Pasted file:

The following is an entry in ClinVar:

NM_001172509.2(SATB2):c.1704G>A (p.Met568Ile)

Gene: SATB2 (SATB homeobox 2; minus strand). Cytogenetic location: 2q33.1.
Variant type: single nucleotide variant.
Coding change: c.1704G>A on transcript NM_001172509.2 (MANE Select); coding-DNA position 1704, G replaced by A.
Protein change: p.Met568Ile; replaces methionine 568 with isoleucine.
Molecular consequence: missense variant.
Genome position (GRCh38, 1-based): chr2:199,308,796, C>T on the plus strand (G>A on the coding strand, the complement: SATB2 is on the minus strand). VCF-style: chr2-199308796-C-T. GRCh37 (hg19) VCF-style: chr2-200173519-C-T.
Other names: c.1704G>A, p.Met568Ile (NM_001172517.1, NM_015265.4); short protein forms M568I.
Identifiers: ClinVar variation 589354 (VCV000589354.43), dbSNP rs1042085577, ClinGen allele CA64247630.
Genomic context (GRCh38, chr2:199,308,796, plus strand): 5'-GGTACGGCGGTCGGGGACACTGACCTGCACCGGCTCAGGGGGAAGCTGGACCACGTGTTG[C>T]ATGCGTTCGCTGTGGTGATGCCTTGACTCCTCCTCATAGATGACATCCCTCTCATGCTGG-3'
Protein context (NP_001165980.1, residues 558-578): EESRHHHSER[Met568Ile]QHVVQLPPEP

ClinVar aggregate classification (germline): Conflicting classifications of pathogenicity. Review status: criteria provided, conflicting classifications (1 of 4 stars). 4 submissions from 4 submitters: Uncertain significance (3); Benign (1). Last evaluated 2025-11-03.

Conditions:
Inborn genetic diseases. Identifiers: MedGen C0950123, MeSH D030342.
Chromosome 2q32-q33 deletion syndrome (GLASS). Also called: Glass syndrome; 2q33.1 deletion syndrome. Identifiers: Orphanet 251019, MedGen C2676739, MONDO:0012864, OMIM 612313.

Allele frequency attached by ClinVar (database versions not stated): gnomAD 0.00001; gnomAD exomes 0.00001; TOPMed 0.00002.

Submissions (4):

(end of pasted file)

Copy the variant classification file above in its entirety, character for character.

The following is an entry in ClinVar:

NM_001172509.2(SATB2):c.1704G>A (p.Met568Ile)

Gene: SATB2 (SATB homeobox 2; minus strand). Cytogenetic location: 2q33.1.
Variant type: single nucleotide variant.
Coding change: c.1704G>A on transcript NM_001172509.2 (MANE Select); coding-DNA position 1704, G replaced by A.
Protein change: p.Met568Ile; replaces methionine 568 with isoleucine.
Molecular consequence: missense variant.
Genome position (GRCh38, 1-based): chr2:199,308,796, C>T on the plus strand (G>A on the coding strand, the complement: SATB2 is on the minus strand). VCF-style: chr2-199308796-C-T. GRCh37 (hg19) VCF-style: chr2-200173519-C-T.
Other names: c.1704G>A, p.Met568Ile (NM_001172517.1, NM_015265.4); short protein forms M568I.
Identifiers: ClinVar variation 589354 (VCV000589354.43), dbSNP rs1042085577, ClinGen allele CA64247630.
Genomic context (GRCh38, chr2:199,308,796, plus strand): 5'-GGTACGGCGGTCGGGGACACTGACCTGCACCGGCTCAGGGGGAAGCTGGACCACGTGTTG[C>T]ATGCGTTCGCTGTGGTGATGCCTTGACTCCTCCTCATAGATGACATCCCTCTCATGCTGG-3'
Protein context (NP_001165980.1, residues 558-578): EESRHHHSER[Met568Ile]QHVVQLPPEP

ClinVar aggregate classification (germline): Conflicting classifications of pathogenicity. Review status: criteria provided, conflicting classifications (1 of 4 stars). 4 submissions from 4 submitters: Uncertain significance (3); Benign (1). Last evaluated 2025-11-03.

Conditions:
Inborn genetic diseases. Identifiers: MedGen C0950123, MeSH D030342.
Chromosome 2q32-q33 deletion syndrome (GLASS). Also called: Glass syndrome; 2q33.1 deletion syndrome. Identifiers: Orphanet 251019, MedGen C2676739, MONDO:0012864, OMIM 612313.

Allele frequency attached by ClinVar (database versions not stated): gnomAD 0.00001; gnomAD exomes 0.00001; TOPMed 0.00002.

Submissions (4):